Holocaust survivor Suzi Smeed in Canberra on Thursday. (James Croucher)

Holocaust still haunts Australian survivor Suzi Smeed

When Holocaust survivor Suzi Smeed was stopped by the police for a random check, she froze with fear at the sight of the officer.

“He had on a peaked cap and leather boots. I froze and then started to shake,” she said in Canberra where she was talking to students and diplomats at the Israeli embassy.

She was jolted by the sudden association with events she experienced 80 years earlier. The Australian policeman was actually concerned about her. “He asked me, ‘Are you alright’?” she said. But the jarring images in her mind from the past still hurt.

“My husband had to take me home, I was shaking so much,” she said.

She was a toddler when World War II ended. She and her mother and father survived through bravery (her father managed to escape from a Nazi labour camp).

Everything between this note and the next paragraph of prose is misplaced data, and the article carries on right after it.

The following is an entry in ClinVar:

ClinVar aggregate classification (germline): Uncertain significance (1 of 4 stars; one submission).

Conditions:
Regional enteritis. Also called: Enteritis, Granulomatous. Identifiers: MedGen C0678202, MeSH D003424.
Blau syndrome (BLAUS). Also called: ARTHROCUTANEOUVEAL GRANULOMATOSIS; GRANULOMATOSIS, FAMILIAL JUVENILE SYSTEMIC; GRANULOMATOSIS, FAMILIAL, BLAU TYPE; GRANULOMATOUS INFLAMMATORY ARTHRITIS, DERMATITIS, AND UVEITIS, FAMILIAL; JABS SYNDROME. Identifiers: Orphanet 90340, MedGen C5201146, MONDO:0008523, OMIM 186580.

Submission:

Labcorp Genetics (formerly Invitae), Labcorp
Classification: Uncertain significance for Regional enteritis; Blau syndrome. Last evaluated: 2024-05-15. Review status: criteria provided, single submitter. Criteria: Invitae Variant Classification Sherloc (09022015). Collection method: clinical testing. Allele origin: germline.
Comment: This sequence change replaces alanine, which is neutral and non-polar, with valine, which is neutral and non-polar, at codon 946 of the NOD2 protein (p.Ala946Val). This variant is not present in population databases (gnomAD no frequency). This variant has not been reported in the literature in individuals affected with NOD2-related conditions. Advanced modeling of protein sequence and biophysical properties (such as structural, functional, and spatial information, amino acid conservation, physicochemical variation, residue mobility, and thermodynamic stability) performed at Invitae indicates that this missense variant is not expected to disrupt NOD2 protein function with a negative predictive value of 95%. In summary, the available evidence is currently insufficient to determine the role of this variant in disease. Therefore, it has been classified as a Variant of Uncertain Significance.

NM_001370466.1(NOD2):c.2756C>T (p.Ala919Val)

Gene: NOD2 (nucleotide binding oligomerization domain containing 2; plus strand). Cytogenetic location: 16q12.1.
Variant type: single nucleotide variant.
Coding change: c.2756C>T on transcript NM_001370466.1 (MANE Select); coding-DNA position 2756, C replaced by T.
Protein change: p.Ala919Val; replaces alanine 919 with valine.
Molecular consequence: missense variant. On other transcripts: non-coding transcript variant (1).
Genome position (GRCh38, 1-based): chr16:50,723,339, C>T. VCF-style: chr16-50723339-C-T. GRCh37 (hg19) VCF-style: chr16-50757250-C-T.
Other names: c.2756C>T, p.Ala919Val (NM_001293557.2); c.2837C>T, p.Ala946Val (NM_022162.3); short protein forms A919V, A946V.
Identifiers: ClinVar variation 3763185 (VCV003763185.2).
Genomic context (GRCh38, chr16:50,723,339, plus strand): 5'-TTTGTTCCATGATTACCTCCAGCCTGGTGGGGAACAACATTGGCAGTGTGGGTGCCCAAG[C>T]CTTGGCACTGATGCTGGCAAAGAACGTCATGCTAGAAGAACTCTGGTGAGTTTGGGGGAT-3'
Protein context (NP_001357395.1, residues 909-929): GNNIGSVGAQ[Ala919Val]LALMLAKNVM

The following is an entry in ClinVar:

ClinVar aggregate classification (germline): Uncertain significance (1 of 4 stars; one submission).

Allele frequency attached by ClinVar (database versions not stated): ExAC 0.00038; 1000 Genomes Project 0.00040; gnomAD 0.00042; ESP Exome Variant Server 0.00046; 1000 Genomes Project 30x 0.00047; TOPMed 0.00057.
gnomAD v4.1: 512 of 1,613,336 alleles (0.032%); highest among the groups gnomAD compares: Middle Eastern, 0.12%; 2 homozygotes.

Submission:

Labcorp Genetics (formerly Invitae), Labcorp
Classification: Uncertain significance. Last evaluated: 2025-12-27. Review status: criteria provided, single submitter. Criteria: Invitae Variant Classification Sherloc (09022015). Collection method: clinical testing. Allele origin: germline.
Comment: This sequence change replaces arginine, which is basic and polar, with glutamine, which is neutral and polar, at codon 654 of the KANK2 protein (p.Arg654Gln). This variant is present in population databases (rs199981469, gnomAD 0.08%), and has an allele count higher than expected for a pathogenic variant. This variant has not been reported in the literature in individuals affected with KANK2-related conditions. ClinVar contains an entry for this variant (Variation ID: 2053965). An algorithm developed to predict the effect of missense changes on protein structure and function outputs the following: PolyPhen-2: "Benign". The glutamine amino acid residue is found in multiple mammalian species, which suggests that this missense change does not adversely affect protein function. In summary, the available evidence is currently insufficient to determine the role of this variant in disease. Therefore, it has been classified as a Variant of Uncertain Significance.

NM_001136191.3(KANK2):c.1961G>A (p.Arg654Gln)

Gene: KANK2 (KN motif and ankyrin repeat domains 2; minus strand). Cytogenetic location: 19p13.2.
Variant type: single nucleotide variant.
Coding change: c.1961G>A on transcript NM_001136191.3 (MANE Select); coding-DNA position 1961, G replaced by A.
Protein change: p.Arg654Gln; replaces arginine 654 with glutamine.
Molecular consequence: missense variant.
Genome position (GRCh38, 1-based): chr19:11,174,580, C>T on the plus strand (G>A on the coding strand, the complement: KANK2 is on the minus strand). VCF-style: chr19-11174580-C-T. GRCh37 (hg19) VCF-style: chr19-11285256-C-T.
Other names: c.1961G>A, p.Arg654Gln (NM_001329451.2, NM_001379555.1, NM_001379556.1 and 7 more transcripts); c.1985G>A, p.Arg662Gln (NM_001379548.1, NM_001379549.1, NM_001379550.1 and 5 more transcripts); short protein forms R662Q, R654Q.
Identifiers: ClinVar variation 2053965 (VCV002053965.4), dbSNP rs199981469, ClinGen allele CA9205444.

And there was also the bravery of both friends and strangers who hid the family, particularly a Catholic priest who knew her mother. Hiding a Jew meant death, but a few good people still did it. At one stage, the family were hidden in a small closet above a bathroom.

Twenty years ago, on her 60th birthday, she went back to the place in Hungary where they had lived. There, she found a man who said he had copies of the paperwork for those doomed to be transported (the Nazis were good at record-keeping and bureaucracy).

Read the article by Steve Evans in The Camden-Narellan Advertiser.